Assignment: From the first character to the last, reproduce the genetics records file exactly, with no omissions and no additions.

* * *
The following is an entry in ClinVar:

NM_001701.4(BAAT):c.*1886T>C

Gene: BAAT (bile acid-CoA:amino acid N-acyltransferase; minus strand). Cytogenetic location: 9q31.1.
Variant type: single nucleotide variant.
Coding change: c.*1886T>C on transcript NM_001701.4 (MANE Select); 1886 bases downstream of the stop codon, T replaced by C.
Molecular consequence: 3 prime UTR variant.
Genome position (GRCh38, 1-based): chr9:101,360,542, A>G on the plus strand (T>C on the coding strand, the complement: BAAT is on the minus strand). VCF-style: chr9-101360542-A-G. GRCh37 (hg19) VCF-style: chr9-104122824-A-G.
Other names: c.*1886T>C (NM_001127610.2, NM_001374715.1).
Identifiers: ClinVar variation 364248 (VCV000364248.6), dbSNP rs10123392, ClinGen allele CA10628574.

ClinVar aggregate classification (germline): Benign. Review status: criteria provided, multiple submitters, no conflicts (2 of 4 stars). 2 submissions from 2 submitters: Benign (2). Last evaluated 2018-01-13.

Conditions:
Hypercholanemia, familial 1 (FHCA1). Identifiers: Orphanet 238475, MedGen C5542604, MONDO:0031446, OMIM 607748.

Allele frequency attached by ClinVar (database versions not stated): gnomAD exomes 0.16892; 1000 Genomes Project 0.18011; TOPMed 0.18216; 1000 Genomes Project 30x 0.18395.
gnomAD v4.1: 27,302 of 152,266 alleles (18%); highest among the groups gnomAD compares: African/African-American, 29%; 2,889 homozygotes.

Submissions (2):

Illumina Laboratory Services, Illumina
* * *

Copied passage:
The following is an entry in ClinVar:

NM_001701.4(BAAT):c.*1886T>C

Gene: BAAT (bile acid-CoA:amino acid N-acyltransferase; minus strand). Cytogenetic location: 9q31.1.
Variant type: single nucleotide variant.
Coding change: c.*1886T>C on transcript NM_001701.4 (MANE Select); 1886 bases downstream of the stop codon, T replaced by C.
Molecular consequence: 3 prime UTR variant.
Genome position (GRCh38, 1-based): chr9:101,360,542, A>G on the plus strand (T>C on the coding strand, the complement: BAAT is on the minus strand). VCF-style: chr9-101360542-A-G. GRCh37 (hg19) VCF-style: chr9-104122824-A-G.
Other names: c.*1886T>C (NM_001127610.2, NM_001374715.1).
Identifiers: ClinVar variation 364248 (VCV000364248.6), dbSNP rs10123392, ClinGen allele CA10628574.

ClinVar aggregate classification (germline): Benign. Review status: criteria provided, multiple submitters, no conflicts (2 of 4 stars). 2 submissions from 2 submitters: Benign (2). Last evaluated 2018-01-13.

Conditions:
Hypercholanemia, familial 1 (FHCA1). Identifiers: Orphanet 238475, MedGen C5542604, MONDO:0031446, OMIM 607748.

Allele frequency attached by ClinVar (database versions not stated): gnomAD exomes 0.16892; 1000 Genomes Project 0.18011; TOPMed 0.18216; 1000 Genomes Project 30x 0.18395.
gnomAD v4.1: 27,302 of 152,266 alleles (18%); highest among the groups gnomAD compares: African/African-American, 29%; 2,889 homozygotes.

Submissions (2):

Illumina Laboratory Services, Illumina